Sister Act: Siblings in trade and aid
Western Australian public servant David Edwards was keyboarding in his ground floor Surabaya office when friends phoned from the nearby US Consulate General. Their message was grim: Hundreds of demonstrators were heading his way determined to cause trouble.
The Americans were the West’s watchmen in the East Java capital so their intelligence was likely to be sound. Edwards and his three Indonesian colleagues grabbed the most important files and rushed to safety at a nearby hotel.
The protestors roared in and trashed the premises. Phone lines were ripped out, windows smashed and computers thrown on the floor.
But the thugs’ bid to divorce Australians and Indonesians has boomeranged; this month (Aug) a pioneering regional relationship celebrates its silver anniversary.
It was September 1999 when the Regional Director of the WA Trade Office was urged to flee; yet again Indonesia and its southern neighbor were not enjoying marital harmony.
Some claimed rent-a-mob agents with other agendas had recruited the vandals. However many were genuinely angry that Australia was supporting the East Timor referendum approved by President B J Habibie.
Destruction of the Surabaya office came at a bad time. The Asian financial crisis had hit Indonesia and President Soeharto quit. So did hundreds of Australian businesspeople.
Outraged by Indonesia’s failure to protect its guest WA considered closure, though that would have shown mob rule dictates policy. Instead the staff shifted into the Australian Embassy.
It was not a happy move. The Jl Rasuna Said fortress, often a destination for demonstrators, was no longer the open and friendly center once located in Jl Thamrin.
The trade office eventually found a discreet Jakarta high-rise address.
The original accessible shop-front displaying goods and cheerful posters was Australia’s only visible presence in Surabaya, so an easy target. It had been opened to put substance into the WA-EJ Sister State Agreement first signed in 1990.
Till then relations had been handled by national governments, but local politicians and businesspeople saw the benefits of regional administrations dealing direct, by-passing the filters of Jakarta and Canberra.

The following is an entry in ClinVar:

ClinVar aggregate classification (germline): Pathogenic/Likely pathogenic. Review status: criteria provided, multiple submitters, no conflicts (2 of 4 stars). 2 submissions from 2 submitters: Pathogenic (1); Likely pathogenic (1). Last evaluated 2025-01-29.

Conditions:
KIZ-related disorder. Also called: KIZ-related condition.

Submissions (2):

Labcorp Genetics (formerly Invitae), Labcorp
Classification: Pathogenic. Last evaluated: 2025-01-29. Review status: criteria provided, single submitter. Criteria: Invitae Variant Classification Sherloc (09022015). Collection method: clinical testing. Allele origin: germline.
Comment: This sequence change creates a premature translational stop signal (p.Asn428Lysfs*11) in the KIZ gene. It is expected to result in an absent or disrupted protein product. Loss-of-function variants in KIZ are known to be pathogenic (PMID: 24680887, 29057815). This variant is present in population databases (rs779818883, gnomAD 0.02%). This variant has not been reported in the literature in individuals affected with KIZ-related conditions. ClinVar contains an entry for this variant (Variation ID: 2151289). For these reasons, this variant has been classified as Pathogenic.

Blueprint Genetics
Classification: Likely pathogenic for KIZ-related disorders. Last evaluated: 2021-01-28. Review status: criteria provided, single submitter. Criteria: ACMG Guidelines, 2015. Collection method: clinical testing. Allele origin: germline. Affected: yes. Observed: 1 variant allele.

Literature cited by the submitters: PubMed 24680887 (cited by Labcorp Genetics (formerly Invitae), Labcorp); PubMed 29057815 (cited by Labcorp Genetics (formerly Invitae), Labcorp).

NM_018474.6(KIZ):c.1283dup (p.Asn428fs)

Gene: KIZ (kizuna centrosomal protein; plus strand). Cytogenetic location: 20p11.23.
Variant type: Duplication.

The reasoning made sense. State and Province are physically close. WA ships megatonnes of wheat and other agricultural produce to Surabaya’s Tanjung Perak. More trade loomed as Indonesia prospered. EJ’s huge industries saw export opportunities, particularly furniture and household goods.
Not all hopes have delivered. Upbeat forecasts have been dragged down by the gravity of global economic forces beyond local control. Some ideas, like sharing TV programs never went to air because players failed to appreciate cultural differences.
Yet the agreement has survived for 25 years and recently resuscitated after a spell in a political emergency ward, justifying celebrations last week (21 Aug). These will continue with gatherings and conferences for the rest of the year.
The office has a new boss, Chris Barnes, formerly managing director of PT Icon International Communications in Jakarta. .
Despite reports that the operating budget will be cut, there’s guarded hope for a return to the glory days when events were well attended by equal numbers of Australians and Indonesians chinking glasses and building trust.
What’s been achieved? Little in dollar terms because late last year a WA government razor gang spotlighted the stand-alone office, then costing more than AUD $600,000 [Rp 6 billion] a year.
Its effectiveness in trade was being eclipsed by success in supporting non-business organizations like the Karya Mulia School for deaf children and specialist visits by the Autism Association.
Solar and wind power projects in remote villages have also been welcome. Sport has been a big winner, with tours by basketball youth groups and soccer teams.
There have been two-way visits by scientists, academics and public servants. Cultural groups have performed in both countries – all organized under the loosely worded Sister State umbrella.
Apart from the aid projects tangible outcomes have been “a bit scarce” according to Phil Turtle, the WA chair of the Australia-Indonesia Business Council.
Attempts to sell lupins to replace soy beans imported from the US to make the highly nutritious bean cake tempe have so far been unsuccessful. This will be a tough market to penetrate requiring long-term perseverance, something that Australians don’t always do well.
More successful has been the export of seed potatoes, which have boosted yields in EJ’s fertile vegetable-growing uplands and the transfer of dairy technology.
The office has survived largely because WA Premier Colin Barnett’s bid to close was met with howls of protest from a chorus of powerful people, including his own Liberal Party colleagues.
It seems many believe there are more important things to neighborly relationships than buying and selling grains and groceries, and that the future still looks promising as boundaries blur between trade and aid.
“Trade and investment was always the priority for both sisters,” said former regional director Martin Newbery. “However I must say more was achieved in terms of people to people and cultural exchange than in trade. “
It was a reality accepted by EJ Governor Soekarwo and WA Governor Ken Michael when the agreement was last resigned. Although briefly recognizing the trade benefits they stressed issues of friendship and mutual understanding, adding:
“This is a relationship that has changed peoples’ lives in a positive way.” So trade and aid can be siblings, not rivals. Now to bring the office back to Surabaya.
[Disclosure: The author received two travel grants under the agreement to explore media partnerships.]
(First published in The Jakarta Post 28 August 2015)